Bible Readings for October 9th
What the Bible teaches about the relationship between the sovereignty of God and the responsibility of humankind is complicated, to say the least. On the one hand, we know God never tempts anyone to sin, nor is he the author of sin (Jas. 1:13). But on the other hand, we also know he sovereignly and providentially reigns over all things in this world (Rom. 11:36), which includes the sin in this world. Where, then, does the one end and the other begin? The story in 1 Kings 12 helps us nuance our understanding of the relationship between human and divine action in this world.
First, Yahweh reminds us in 1 Kings 12 that he often works through ordinary means. Here, Yahweh had promised Solomon he would punish Solomon’s apostasy by tearing away ten of the tribes from the house of David. The fulfillment of this promise comes, though, not because Yahweh sends some thunderbolt falling from the sky but because of a fairly straightforward (but serious) political mistake on the part of Rehoboam, who refuses to lower the people’s taxes. Still, Yahweh insists that “this thing is from me” (1 Kgs. 12:24). In other words, we cannot always identify acts of God on the basis of whether or not extraordinary signs and wonders are involved. Rather, God often works precisely through everyday, mundane details to fulfill his word.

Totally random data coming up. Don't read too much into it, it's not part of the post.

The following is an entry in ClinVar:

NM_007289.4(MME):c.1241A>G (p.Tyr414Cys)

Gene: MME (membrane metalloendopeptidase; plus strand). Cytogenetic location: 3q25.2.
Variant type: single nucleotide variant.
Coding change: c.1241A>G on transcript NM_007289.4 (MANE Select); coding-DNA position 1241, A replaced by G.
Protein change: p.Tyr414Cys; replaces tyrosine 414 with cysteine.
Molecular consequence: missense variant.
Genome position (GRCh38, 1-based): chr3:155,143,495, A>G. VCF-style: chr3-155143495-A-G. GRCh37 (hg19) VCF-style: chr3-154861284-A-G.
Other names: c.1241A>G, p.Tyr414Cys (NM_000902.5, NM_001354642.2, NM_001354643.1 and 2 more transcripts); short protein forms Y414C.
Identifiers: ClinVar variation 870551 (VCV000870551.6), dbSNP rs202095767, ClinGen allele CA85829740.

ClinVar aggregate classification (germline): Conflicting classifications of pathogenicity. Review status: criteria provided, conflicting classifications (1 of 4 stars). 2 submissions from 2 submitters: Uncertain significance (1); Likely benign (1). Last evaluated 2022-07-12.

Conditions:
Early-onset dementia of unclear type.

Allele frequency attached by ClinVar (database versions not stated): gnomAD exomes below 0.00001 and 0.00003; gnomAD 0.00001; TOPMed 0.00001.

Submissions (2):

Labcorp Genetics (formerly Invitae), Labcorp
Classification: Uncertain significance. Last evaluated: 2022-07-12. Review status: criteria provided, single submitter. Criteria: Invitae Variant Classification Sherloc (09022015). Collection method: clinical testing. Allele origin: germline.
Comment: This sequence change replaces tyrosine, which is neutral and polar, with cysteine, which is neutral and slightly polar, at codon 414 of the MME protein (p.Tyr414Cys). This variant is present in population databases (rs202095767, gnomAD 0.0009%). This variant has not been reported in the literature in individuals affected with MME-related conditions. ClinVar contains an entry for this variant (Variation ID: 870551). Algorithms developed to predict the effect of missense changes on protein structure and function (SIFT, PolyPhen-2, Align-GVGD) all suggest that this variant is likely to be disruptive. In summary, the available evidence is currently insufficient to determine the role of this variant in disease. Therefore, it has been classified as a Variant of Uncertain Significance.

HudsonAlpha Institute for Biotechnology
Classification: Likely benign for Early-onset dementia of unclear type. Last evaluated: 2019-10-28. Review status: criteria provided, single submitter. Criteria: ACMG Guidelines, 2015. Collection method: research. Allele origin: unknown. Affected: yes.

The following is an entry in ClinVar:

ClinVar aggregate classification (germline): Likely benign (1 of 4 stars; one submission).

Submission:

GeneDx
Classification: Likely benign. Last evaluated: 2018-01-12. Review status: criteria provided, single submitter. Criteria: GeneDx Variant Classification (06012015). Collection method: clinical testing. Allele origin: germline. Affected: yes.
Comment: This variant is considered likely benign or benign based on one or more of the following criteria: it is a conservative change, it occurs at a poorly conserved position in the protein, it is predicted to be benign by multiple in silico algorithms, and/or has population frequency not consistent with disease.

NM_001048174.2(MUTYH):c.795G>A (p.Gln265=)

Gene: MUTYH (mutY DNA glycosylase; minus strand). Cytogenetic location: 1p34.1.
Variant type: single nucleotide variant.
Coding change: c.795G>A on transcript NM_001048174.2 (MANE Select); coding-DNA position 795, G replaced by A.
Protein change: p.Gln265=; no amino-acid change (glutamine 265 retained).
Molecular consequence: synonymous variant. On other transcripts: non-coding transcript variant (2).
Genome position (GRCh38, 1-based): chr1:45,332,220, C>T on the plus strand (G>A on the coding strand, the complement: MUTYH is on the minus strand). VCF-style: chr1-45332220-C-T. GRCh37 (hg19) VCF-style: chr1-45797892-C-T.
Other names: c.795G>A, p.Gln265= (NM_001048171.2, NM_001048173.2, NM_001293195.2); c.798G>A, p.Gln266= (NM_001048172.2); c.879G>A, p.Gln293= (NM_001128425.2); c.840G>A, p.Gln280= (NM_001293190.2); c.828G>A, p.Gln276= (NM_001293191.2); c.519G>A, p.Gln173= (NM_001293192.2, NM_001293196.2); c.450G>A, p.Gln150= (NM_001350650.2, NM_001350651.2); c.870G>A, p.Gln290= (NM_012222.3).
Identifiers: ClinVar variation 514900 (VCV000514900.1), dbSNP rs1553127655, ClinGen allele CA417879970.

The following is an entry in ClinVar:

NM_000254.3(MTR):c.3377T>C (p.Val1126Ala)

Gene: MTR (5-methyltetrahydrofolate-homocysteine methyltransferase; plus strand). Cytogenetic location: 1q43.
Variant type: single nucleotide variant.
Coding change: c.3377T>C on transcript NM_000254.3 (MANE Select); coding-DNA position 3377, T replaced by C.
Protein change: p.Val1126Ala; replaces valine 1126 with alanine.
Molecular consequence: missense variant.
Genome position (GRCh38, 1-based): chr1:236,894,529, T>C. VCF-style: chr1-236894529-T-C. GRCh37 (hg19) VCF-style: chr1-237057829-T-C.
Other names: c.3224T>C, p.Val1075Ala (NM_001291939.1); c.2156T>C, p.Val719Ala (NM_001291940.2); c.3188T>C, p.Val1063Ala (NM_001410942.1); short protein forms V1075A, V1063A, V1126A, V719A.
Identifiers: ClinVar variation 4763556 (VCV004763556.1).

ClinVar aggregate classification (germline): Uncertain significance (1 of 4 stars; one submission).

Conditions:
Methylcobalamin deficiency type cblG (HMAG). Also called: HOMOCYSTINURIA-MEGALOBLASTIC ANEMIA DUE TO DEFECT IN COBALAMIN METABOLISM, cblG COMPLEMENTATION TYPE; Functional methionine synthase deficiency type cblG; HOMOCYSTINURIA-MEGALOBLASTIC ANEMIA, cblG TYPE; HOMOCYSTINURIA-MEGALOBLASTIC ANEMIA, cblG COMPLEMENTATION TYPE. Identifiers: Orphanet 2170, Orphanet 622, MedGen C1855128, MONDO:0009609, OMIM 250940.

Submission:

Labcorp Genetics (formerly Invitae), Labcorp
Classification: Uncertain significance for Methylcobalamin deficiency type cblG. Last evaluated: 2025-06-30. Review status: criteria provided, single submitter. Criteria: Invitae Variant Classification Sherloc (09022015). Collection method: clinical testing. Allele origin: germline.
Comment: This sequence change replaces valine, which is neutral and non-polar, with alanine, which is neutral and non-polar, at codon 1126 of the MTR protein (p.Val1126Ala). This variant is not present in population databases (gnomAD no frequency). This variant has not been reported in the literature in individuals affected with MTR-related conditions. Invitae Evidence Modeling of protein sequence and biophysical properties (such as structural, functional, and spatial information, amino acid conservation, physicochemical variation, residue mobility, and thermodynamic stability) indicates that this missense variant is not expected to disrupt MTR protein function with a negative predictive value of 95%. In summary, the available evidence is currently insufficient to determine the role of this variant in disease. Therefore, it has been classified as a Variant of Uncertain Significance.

Second, we see in 1 Kings 12 a vivid illustration of the fact that God sometimes uses wicked people to accomplish his purposes. In the case of Jeroboam, Yahweh had clearly stated that Jeroboam would accomplish his will by judging the house of David for Solomon’s sin. Yet, once Jeroboam becomes king over the ten tribes of Israel, he immediately repeats the sin the Israelites had committed at the foot of Mount Sinai. He carves golden calves for the Israelites to worship at Bethel and at Dan, saying, “You have gone up to Jerusalem long enough. Behold your gods, O Israel, who brought you up out of the land of Egypt” (1 Kgs. 12:28). So, we may say truthfully that Jeroboam is Yahweh’s servant on one level, but on another level, Jeroboam is nothing like David, a man after Yahweh’s own heart (1 Sam. 13:14).
To bring these two principles together, consider of the cross of Jesus. There, we see Jesus caught up in typical political power struggles, and, furthermore, we see him crucified at the hands of “lawless men,” but we are told that all of this happened “according to the definite plan and foreknowledge of God” (Acts 2:23) and that his death took place for the forgiveness of sins of all who look to him in faith. We get no better picture of the way God works than at the cross, where God worked through great evil to bring about the salvation of the world.
Scripture quotations are from The Holy Bible, English Standard Version copyright © 2001 by Crossway Bibles, a division of Good News Publishers. Used by permission. All rights reserved.